The Federal Trade Commission has the ultimate authority to approve or reject HISA regulations, but it can’t modify them. And the authority can reject proposed modifications.

Three 5th Circuit judges agreed with opponents of the act – including the National Horsemen’s Benevolent and Protective Association and similar groups in multiple states – that the setup gave too much power to the nongovernmental authority and too little to the FTC.

“A cardinal constitutional principle is that federal power can be wielded only by the federal government. Private entities may do so only if they are subordinate to an agency,” Judge Stuart Kyle Duncan wrote for the panel that ruled in the Texas case.

The same panel, which also included judges Carolyn Dineen King and Kurt Engelhardt, cited the Texas ruling in a separate order in favor of horseracing interests and regulators challenging HISA in a different case.

The chair of the horseracing authority’s board of directors said it would ask for further court review. Friday’s ruling could be appealed to the full 5th Circuit court of the Supreme Court.

“If today’s ruling were to stand, it would not go into effect until January 10, 2023 at the earliest,” Charles Scheeler said in an email. “We are focused on continuing our critical work to protect the safety and integrity of Thoroughbred racing, including the launch of HISA’s Anti-Doping and Medication Control Program on January 1, 2023.”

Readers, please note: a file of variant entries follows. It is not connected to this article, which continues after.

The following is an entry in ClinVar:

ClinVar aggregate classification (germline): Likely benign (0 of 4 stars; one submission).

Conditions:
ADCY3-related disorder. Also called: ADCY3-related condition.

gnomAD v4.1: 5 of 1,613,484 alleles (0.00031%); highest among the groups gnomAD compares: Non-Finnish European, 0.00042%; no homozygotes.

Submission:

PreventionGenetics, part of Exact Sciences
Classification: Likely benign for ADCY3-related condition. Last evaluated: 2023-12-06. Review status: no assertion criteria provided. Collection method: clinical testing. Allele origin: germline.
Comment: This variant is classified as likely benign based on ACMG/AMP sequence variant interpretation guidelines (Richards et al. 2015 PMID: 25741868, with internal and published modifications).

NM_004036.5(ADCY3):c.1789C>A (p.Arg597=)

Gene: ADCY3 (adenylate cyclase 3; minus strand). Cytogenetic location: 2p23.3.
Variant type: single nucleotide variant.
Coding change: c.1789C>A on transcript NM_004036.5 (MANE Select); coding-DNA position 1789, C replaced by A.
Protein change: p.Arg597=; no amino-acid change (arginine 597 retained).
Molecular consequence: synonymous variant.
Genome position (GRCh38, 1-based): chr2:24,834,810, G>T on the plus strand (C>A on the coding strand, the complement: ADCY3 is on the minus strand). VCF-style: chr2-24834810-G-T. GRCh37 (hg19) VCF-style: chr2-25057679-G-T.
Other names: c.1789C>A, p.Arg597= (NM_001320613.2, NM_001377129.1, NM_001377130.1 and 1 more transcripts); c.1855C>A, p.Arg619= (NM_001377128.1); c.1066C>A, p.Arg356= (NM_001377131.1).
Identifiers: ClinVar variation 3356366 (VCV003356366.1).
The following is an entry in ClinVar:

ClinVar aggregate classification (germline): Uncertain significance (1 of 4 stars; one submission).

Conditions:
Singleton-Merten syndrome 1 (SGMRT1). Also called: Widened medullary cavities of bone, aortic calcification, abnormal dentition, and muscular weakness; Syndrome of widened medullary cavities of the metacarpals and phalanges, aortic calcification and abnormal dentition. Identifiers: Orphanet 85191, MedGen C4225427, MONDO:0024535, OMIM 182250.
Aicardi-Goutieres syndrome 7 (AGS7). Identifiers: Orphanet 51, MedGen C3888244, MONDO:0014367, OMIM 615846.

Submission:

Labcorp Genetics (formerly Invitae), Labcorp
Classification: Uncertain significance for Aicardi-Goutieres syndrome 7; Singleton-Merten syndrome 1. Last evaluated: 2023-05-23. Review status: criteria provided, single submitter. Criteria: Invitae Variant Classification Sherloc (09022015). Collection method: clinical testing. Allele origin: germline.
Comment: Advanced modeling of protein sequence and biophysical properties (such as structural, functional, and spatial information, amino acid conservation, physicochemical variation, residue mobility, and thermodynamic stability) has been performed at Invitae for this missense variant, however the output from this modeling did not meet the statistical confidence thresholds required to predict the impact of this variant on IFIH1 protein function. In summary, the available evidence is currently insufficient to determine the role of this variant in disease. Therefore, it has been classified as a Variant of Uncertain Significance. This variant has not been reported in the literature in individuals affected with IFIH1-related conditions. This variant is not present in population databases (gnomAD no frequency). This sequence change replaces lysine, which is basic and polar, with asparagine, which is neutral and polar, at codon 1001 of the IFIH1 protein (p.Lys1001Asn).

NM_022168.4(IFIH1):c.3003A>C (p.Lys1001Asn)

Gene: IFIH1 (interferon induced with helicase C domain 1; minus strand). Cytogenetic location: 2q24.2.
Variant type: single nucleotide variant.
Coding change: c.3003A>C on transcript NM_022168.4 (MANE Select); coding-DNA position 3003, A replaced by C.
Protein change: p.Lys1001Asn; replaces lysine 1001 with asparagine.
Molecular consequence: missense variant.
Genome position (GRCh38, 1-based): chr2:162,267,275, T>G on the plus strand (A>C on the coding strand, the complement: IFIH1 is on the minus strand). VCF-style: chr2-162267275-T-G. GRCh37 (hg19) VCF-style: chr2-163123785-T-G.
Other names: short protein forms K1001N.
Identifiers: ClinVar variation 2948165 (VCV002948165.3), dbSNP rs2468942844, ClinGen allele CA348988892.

The ruling was criticized by Marty Irby, executive director of the Animal Wellness Action organization. “Over the course of three Congresses, the most brilliant legal minds on Capitol Hill addressed the Horseracing Integrity and Safety Act’s constitutionality and ultimately decided that the Federal Trade Commission’s limited oversight was sufficient,” Irby said in an email.

Among the subjects covered by the authority’s rules and enforcement were jockey safety (including a national concussion protocol), the riding crop and how often riders can use it during a race, racetrack accreditation, and the reporting of training and veterinary records.

Animal rights groups, who supported the law, pointed to scandals in the industry involving medication and the treatment of horses.

Duncan wrote that in declaring HISA unconstitutional, “we do not question Congress’s judgment about problems in the horseracing industry. That political call falls outside our lane.”

Louisiana Attorney General Jeff Landry, hailed the ruling on Twitter, calling HISA a “federal takeover of Louisiana horse racing.”